Magazine article International Musician

Music in Science & Health

Magazine article International Musician

Music in Science & Health

Article excerpt

Editor's Note: "Music in Science and Health" offers a brief look into current music research, and science or health-related news about the world of music and its many applications.

Math Rocks

Scholars have long been fascinated by the connection between mathematics and music. More than 2000 years ago, the mathematician Pythagoras discovered that musical intervals could be described using simple ratios, and during the Middle Ages, a theory developed that the sun, moon, and planets could be viewed as a form of inaudible, yet perfectly harmonious, music.

That research continues today. In the April 18 issue of the journal Science, a trio of researchers has outlined their method, called "geometrical music theory," for translating the language of music theory into that of contemporary geometry. Sequences of notes such as chords, rhythms, and scales, can be categorized into families. The families are then assigned mathematical structure, so that they can be represented by points in a complex geometrical space.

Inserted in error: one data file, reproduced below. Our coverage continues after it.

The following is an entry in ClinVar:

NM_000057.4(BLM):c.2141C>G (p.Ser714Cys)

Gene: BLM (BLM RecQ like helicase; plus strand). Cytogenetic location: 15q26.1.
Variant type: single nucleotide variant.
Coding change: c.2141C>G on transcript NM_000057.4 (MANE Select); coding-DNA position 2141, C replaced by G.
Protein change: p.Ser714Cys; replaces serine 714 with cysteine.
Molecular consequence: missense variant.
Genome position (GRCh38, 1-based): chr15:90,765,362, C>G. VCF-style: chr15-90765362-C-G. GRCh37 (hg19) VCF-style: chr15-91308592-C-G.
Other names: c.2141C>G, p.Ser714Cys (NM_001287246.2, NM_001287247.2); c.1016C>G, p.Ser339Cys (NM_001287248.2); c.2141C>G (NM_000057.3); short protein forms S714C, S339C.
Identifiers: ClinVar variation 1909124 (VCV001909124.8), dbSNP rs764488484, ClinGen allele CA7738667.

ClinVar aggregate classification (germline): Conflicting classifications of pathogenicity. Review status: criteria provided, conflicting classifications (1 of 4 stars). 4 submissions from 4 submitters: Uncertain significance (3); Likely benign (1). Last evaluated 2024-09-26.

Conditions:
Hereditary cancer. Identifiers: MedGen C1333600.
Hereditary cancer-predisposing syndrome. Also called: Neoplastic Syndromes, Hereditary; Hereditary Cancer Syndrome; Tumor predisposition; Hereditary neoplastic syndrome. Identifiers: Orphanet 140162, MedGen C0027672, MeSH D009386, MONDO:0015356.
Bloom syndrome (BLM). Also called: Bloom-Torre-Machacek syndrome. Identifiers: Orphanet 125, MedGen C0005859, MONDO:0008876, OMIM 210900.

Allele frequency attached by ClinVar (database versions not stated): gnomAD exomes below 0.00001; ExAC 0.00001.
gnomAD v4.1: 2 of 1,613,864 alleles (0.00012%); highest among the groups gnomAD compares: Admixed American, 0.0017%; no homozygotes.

The researchers hope their work will help people gain a deeper understanding of how music works, and believe its applications could include the development of new musical toys, instruments, and visualization tools.

A Whale of a Duet

Humanities professor David Rothenberg of the New Jersey Institute of Technology has been fascinated by whales and the sounds they make for years. An avid clarinetist, Rothenberg has taken his fascination one step further, recording an album of duets with the extraordinary creatures. The album, Whale Music, can be heard at www. …

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